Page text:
Wednesday, August 20, 2008
Robert "Fish" Fishman (Rainn Wilson) and a trio of his Cleveland buddies create a headbanging, Spinal Tap-esque band known as Vesuvius in the eighties. They are living the rock 'n' roll dream and seem on the road to fame and fortune. But if the band wants to take the next big step to a record contact they have to dump their sweaty overweight drummer Fish. It takes them about ten seconds to make their decision.
Twenty years later, Fish is a broken man in the midst of a mid-life crisis. He's stuck in a mind-numbing nine-to-five job while Vesuvius is about to be inducted into the Rock and Rock Hall of fame. Ouch! Fish can barely contain his bitterness. Then his nephew Matt (Josh Gad) suddenly needs a drummer for his garage band, A.D.D. (it stands for Attention Deficit Disorder). With no one else to turn to, Matt convinces Fish to join the band. Fish resists at first but then finds himself revived by his much younger band mates and by playing rock and roll again. The band takes off through a twist of Internet fate as a rehearsal video of the group, featuring a naked Fish, hits it big on YouTube (everyone wants to see "the naked drummer") and draws the interest of an agent and a record company. Will Fish finally get his second shot at fame or will history just repeat itself?
Josh Gad, Teddy Geiger, Emma Stone and "ancient" rocker Rainn Wilson (Fox Atomic)
The Rocker is essentially a one gag movie - place an over the hill rocker in with some kids and let him be the immature one egging them on to live out his vision of the rock and roll lifestyle. You won't find any of This is Spinal Tap's smartness or inspiration here. Instead, you get a predictable "don't give up on your dreams" formula comedy. Wilson scores well as a kind of more subdued and taller version of Jack Black's character in School of Rock. Wilson's Fish has fun imposing his rock and roll standards on everyone - there's a nice scene where he ejects a guy who uses a drum loop. Fish's insistence that the kids live up (or down depending on your point of view) to an 80s notion rock stardom provides some laughs. The story also plays on the notion that we do have a generation of adults and parents (Christina Applegate plays a single mom who was in an all-girls punk band as a teen) who grew up on rock and roll, and who may actually connect with the lure of rock and roll dreams. That may be the one somewhat fresh idea the film brokers is that a couple of the parents are actually sympathetic to their kids' dreams of life on the road in a rock band. Although Jane Lynch provides plenty of nagging and discipline, Applegate and the dad played by Jeff Garlin resist demeaning their kids or condemning rock and roll as "devil music" and instead prove unexpectedly supportive.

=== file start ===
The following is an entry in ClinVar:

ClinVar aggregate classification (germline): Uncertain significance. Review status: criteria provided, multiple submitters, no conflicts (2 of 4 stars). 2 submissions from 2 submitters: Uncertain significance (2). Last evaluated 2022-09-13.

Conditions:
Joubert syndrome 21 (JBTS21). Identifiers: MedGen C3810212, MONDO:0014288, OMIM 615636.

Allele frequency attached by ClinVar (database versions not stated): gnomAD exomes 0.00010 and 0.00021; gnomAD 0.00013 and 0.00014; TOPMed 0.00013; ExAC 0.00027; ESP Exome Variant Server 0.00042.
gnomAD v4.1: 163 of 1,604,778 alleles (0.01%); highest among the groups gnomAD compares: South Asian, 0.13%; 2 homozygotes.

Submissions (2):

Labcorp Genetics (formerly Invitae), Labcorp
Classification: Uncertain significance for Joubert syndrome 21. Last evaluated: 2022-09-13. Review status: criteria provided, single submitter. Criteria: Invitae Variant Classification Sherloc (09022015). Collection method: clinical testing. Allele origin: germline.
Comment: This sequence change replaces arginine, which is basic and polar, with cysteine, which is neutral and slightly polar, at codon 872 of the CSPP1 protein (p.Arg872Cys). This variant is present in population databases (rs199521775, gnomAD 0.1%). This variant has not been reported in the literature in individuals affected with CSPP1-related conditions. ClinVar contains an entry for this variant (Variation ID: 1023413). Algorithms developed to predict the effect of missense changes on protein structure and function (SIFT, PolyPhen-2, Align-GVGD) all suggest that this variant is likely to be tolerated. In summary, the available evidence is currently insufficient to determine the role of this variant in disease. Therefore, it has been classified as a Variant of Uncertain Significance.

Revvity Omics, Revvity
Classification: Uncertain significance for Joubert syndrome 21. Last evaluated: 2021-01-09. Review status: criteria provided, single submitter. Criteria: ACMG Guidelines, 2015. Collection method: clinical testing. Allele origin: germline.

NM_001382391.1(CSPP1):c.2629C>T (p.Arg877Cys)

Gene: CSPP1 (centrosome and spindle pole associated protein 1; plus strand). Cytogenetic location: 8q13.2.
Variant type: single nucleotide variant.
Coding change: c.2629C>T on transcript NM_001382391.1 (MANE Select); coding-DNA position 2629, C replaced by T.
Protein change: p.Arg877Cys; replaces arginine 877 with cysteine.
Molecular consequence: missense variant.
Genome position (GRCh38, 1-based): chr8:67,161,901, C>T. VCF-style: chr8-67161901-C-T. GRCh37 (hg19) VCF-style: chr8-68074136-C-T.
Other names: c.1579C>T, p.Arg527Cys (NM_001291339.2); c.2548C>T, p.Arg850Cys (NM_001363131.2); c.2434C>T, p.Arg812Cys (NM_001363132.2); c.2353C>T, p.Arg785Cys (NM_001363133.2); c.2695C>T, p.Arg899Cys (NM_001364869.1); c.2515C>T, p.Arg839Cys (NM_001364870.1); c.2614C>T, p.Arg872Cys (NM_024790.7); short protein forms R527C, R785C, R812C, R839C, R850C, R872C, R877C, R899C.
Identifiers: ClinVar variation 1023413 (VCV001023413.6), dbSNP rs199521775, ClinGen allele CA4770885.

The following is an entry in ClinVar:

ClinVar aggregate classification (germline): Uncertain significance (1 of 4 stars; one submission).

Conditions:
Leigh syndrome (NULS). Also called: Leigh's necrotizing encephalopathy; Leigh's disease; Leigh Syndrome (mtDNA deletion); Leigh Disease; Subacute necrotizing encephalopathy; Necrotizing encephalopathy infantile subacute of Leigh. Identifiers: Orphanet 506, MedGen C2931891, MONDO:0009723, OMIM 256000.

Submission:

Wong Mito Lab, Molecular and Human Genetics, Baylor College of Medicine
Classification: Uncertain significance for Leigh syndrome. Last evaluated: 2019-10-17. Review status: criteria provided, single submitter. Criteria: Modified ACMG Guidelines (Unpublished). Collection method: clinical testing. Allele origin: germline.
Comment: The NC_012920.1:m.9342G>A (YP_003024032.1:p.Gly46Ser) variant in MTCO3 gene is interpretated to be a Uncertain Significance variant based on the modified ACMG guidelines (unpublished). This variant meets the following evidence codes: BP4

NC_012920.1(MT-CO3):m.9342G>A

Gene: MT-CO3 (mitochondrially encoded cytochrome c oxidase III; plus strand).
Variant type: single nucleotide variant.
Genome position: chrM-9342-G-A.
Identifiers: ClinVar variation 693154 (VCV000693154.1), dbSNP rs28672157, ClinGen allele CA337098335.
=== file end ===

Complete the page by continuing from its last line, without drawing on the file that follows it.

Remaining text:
Christina Applegate is a single mom and former punk band member who now finds herself chaperoning her son and Rainn Willson's over the hill drummer on tour (Fox Atomic)
Wilson plays a familiar character - a man who refuses to grow up but who eventually finds a path to adulthood, but without having to completely give up his rebel spirit and goofy charm. Wilson proves likable but never moves past sketch comedy superficiality in Fish. He's fun to watch in a painful sort of way. But Wilson fails to develop much rapport with his three young co-stars Josh Gad, Teddy Geiger and Emma Stone. The film, although it tries to convince us not to label people, does its best to serve up mere character types - lovable nerd (Gad), brooding creative lead singer (Geiger), and punky-goth-rebel chick (Stone). These types are not nailed for maximum comic impact nor are they challenged for any humorous insights. They are presented at face value for modest amusement.
Cattaneo struggles with the film's tone. There are moments of absurd physical comedy (as in the opening where Fish displays Michael Meyers-like indestructibility as he tries to get revenge on his Vesuvius ex-band mates); gross out gags (like Fish vomiting in his hand and then putting the goop in his pocket for good luck); and then Cattaneo goes for sweet sentiment in the final stages. The mix proves awkward and the film feels disjointed and uneven. The songs are not as inspired as the Spinal Tap ones or as fun as those in Tenacious D but they're tolerable.
The Rocker (rated PG-13 for drug and sexual references, nudity and language) provides mild diversion and for a film about rock and roll that might be damning praise. Think of it this way, if Spinal Tap took rock and roll comedy to 11, The Rocker takes it to about a 4 or 5.
Companion viewing: This is Spinal Tap, Almost Famous, School of Rock, Tenacious D